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Creating a Sherlock Holmes Exhibit

By July 22, 2013September 16th, 2023No Comments

What I knew was that ‘the box’ held the contents for the Sherlock Holmes exhibit and that Curator Tim Johnson had a story to tell. As his intern for the summer, I was to scan, describe, and eventually select the prints that spoke to the danger that awaited Holmes. I dusted off my Alteschrift (old style German script), picked up some key French prepositions, and began a journey of discovery. (Sherlock Holmes: Through Time and Place is on display in the Elmer L. Andersen Library gallery through September 27, 2013.)

Reichenbach Falls.jpgReichenbach Falls and Meiringen, Switzerland became my new destination. Upper Chute, lower falls, town scenes, along with the artists L. Rohbock and R. Dikenmann and their publishers became recognizable to my eyes and my fingers flew their names into the record. It was Hench who was still a mystery to me. It was his collection, yet I knew very little about him. What I did know came from his barely legible script on the back of some of the prints. I found my alteschrift training handy in my attempts to decipher his classic doctor’s handwriting.

In my collection management class at UW Madison, I learned about providing a variety of perspectives, and to try to do it objectively. That’s how I selected the prints to show Tim; a selection of prints of Reichenbach Falls, a few classics, some variety, and a couple favorites all of which gave one a sense of foreboding and danger. Quickly, I realized two things. First, I didn’t know the story; I only knew pieces of it. Second, curating an exhibit is not the same as curating a collection. I needed traction on the exhibit’s story in order to be more effective.

Hench notes on Reichenbach Falls.jpg


The next morning, three file boxes were waiting for me: The Hench Files. Hmm, sounds like a BBC detective show. Two days of research bliss began. Nobel Prize winner, Dr. Philip S. Hench was quite the character! I was able to glimpse into his life and saw what a great mind can do with his free time. I was astounded at the intensity in which he pursued truth and justice for a literary character, and was struck with how he himself mirrored ‘The Master.’ Even his initials lent themselves to this, (P.) S. H. I was to flag and note the items that spoke to his passion for the stories, and his determination to ‘mark the spot’ where Holmes and Moriarty faced off; the very place Doyle chose shortly before writing The Final Problem. There were charts and sketches, manuscripts, letters, receipts, an analysis of every particular (language, huts, trails, altitudes, landscapes, and so on). He gave us the definitive map of Reichenbach Falls as it relates to the story and then he wrote about it in “Of Violence at Meiringen,” found in the last chapter of the book Exploring Sherlock Holmes (1957) by the Norwegian Explorers.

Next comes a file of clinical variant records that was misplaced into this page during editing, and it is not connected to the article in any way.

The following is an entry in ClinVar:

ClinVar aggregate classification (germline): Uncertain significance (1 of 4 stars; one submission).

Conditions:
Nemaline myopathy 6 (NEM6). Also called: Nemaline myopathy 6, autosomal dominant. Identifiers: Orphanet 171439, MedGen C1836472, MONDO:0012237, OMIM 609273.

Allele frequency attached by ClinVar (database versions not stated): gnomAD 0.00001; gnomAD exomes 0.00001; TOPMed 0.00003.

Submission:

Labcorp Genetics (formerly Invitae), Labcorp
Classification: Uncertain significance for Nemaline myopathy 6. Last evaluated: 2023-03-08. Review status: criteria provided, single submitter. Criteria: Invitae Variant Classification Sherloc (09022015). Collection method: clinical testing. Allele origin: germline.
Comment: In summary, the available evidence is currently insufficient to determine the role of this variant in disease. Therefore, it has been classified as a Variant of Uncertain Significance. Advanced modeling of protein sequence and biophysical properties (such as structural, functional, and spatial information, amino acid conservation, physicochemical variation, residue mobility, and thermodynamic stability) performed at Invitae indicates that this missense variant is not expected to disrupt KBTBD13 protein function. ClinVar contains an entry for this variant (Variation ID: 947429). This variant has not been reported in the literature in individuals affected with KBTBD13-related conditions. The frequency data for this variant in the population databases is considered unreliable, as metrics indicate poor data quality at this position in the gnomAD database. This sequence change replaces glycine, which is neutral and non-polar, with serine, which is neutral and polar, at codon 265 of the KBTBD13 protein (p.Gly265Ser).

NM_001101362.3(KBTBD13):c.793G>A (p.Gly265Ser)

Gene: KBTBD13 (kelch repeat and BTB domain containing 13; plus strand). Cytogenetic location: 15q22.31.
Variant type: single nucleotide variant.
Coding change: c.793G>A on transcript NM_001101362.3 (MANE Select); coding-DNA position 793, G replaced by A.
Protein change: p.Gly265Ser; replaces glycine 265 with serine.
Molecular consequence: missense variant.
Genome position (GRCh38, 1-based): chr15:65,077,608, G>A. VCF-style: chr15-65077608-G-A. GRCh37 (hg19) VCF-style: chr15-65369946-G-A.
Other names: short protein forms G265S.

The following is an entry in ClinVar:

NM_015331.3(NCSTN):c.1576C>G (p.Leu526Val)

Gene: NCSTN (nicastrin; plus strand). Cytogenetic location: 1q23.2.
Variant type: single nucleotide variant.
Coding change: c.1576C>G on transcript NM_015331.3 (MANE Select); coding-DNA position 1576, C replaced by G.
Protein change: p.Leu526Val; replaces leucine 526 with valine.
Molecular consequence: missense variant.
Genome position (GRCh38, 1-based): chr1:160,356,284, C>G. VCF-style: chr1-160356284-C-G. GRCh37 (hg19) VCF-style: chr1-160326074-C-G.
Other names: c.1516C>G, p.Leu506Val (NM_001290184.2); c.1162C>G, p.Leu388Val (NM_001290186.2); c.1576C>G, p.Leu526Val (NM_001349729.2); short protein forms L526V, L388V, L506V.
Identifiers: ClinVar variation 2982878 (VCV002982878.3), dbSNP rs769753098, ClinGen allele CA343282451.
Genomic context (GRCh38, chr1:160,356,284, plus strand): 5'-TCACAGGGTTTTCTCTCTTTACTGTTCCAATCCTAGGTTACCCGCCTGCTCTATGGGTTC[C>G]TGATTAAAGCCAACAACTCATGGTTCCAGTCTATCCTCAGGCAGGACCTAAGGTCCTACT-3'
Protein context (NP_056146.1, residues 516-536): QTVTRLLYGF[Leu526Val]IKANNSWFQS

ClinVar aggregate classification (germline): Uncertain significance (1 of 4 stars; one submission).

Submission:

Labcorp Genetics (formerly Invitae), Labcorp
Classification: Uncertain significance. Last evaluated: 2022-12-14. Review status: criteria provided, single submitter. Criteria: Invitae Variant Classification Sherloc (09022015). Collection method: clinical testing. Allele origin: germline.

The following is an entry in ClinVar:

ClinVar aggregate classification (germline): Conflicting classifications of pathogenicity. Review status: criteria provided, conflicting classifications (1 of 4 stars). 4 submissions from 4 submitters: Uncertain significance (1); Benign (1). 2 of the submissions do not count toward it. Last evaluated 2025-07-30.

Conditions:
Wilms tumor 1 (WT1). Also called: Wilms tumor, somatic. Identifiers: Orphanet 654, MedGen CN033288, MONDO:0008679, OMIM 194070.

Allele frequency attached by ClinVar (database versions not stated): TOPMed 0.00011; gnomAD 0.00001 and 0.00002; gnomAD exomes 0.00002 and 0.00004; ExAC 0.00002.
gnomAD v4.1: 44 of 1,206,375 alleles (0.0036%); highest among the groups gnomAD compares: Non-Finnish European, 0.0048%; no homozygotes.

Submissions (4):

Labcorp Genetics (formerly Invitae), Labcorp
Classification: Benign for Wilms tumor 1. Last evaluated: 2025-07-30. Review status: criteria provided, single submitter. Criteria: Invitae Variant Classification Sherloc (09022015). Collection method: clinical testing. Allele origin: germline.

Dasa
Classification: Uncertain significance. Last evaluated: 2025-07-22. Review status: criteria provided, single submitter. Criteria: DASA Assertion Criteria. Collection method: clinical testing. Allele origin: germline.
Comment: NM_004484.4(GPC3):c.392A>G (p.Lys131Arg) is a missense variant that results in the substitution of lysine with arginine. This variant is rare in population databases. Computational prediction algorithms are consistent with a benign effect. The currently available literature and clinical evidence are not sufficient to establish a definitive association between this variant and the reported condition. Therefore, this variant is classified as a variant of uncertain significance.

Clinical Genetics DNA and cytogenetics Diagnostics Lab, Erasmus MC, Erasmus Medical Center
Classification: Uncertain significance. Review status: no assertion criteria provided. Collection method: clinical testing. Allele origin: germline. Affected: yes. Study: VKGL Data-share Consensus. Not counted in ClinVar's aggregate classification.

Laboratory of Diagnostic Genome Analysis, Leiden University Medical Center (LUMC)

Holmes Exhibit.jpgLater that week, we moved the gallery cases, both of us mindful of the stories of Hench and of Holmes and terrain we had come to know through two hundred prints, Hench’s maps, and Dr. Watson’s faithful narrative. Arranging led to rearranging and the first attempt at a key went out the window. In its place are brief accounts of each case’s contents, serving as both a description and as a means to propel the story forward to its conclusion; a plaque commemorating Sherlock Holmes placed just where Hench determined it ought to go. The next challenge was to display prints, maps, and pictures in such a way as to be interesting; to give them dimension. Our tools were lighting, platforms, stands, and plexi-blocks. I invite you to join Dr. Hench at Meiringen for a mid- summer excursion. Begin at the base of Reichenbach Falls and see what a genius does for fun.



In one regard, I have felt a little like Dr. Hench this summer; my studies have led me to the perfect spot. I have read, researched, and now am able to share what I’ve learned in the telling of a story.

Cheryll Fong is a graduate student at the University of Wisconsin, Madison in the School of Library and Information Studies. She is an intern in the Special Collections & Rare Books unit, and is happy to be back at the U of M where she received her B.A. in International Relations, with minors in Political Science and History.

Mark Engebretson

Author Mark Engebretson

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